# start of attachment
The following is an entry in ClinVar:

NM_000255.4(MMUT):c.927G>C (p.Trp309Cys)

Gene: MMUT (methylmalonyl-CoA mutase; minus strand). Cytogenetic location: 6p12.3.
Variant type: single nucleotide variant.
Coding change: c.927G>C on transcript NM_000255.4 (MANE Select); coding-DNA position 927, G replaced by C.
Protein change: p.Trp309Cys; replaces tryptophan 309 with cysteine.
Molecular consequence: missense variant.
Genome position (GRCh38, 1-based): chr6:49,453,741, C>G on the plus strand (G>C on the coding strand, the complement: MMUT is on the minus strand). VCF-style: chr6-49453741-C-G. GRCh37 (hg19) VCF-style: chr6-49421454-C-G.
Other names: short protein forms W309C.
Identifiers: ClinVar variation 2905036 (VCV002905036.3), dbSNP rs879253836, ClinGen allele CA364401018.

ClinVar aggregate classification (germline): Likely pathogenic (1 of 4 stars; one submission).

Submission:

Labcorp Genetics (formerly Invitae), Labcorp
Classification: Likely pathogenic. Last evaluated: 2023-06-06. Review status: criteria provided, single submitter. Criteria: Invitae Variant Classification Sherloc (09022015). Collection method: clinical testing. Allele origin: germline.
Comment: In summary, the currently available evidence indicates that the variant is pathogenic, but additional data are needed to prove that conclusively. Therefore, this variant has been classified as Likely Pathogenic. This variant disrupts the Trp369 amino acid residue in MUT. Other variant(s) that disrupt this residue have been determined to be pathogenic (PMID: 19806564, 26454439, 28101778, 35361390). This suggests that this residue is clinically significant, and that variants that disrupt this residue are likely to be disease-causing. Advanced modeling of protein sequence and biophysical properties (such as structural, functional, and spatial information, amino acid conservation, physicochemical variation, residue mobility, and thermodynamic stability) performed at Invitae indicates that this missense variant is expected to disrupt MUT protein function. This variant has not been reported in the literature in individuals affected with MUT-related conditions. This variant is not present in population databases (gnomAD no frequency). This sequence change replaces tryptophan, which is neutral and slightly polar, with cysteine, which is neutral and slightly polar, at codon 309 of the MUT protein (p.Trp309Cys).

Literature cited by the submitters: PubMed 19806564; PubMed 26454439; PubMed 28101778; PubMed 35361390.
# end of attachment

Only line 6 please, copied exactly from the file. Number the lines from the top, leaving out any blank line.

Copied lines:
Protein change: p.Trp309Cys; replaces tryptophan 309 with cysteine.